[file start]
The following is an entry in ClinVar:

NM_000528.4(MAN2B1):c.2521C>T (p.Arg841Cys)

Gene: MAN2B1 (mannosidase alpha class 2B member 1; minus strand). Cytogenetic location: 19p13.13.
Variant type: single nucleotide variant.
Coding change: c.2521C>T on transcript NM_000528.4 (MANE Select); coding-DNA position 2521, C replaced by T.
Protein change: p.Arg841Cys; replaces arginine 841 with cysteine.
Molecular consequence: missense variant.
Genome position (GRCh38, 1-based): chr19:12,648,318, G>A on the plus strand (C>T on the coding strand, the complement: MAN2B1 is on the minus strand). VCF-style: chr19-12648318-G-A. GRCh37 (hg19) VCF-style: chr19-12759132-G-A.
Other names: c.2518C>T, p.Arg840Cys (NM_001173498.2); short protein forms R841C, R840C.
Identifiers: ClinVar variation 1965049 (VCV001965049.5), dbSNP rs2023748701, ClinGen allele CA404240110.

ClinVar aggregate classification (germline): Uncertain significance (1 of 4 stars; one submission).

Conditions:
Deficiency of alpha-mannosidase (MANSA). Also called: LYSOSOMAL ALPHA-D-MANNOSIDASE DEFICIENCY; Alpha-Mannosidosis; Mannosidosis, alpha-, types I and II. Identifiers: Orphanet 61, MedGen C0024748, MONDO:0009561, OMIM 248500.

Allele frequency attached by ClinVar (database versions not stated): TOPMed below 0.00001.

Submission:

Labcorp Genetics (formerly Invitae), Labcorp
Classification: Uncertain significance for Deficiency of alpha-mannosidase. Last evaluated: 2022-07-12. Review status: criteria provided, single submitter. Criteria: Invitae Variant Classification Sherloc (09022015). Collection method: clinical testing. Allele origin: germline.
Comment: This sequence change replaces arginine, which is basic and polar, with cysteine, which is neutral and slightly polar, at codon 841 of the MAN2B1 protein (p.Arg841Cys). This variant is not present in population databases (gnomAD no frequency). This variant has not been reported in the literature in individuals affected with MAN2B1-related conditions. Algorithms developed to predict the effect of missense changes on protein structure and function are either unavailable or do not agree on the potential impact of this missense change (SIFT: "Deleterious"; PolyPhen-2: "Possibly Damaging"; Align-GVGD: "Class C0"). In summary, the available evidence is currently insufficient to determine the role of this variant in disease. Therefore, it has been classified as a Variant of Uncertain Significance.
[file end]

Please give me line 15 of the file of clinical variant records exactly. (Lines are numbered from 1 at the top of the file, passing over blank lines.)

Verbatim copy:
Submission: